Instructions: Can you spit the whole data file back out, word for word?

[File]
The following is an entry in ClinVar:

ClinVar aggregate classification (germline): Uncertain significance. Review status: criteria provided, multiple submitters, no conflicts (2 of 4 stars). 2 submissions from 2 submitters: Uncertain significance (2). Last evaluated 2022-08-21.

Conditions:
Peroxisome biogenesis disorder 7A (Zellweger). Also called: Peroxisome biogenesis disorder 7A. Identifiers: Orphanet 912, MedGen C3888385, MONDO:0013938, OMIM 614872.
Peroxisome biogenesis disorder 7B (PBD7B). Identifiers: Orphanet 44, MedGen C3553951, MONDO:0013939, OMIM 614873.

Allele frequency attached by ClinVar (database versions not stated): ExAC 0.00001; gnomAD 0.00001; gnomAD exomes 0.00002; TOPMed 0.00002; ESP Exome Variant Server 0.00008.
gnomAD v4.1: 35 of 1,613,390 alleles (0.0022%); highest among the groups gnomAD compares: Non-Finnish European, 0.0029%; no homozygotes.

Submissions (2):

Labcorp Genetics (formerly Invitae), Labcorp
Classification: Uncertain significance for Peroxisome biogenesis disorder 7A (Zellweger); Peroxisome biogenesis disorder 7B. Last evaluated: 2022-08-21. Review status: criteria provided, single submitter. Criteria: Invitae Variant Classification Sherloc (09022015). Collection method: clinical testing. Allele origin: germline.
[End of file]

The following is an entry in ClinVar:

ClinVar aggregate classification (germline): Uncertain significance. Review status: criteria provided, multiple submitters, no conflicts (2 of 4 stars). 2 submissions from 2 submitters: Uncertain significance (2). Last evaluated 2022-08-21.

Conditions:
Peroxisome biogenesis disorder 7A (Zellweger). Also called: Peroxisome biogenesis disorder 7A. Identifiers: Orphanet 912, MedGen C3888385, MONDO:0013938, OMIM 614872.
Peroxisome biogenesis disorder 7B (PBD7B). Identifiers: Orphanet 44, MedGen C3553951, MONDO:0013939, OMIM 614873.

Allele frequency attached by ClinVar (database versions not stated): ExAC 0.00001; gnomAD 0.00001; gnomAD exomes 0.00002; TOPMed 0.00002; ESP Exome Variant Server 0.00008.
gnomAD v4.1: 35 of 1,613,390 alleles (0.0022%); highest among the groups gnomAD compares: Non-Finnish European, 0.0029%; no homozygotes.

Submissions (2):

Labcorp Genetics (formerly Invitae), Labcorp
Classification: Uncertain significance for Peroxisome biogenesis disorder 7A (Zellweger); Peroxisome biogenesis disorder 7B. Last evaluated: 2022-08-21. Review status: criteria provided, single submitter. Criteria: Invitae Variant Classification Sherloc (09022015). Collection method: clinical testing. Allele origin: germline.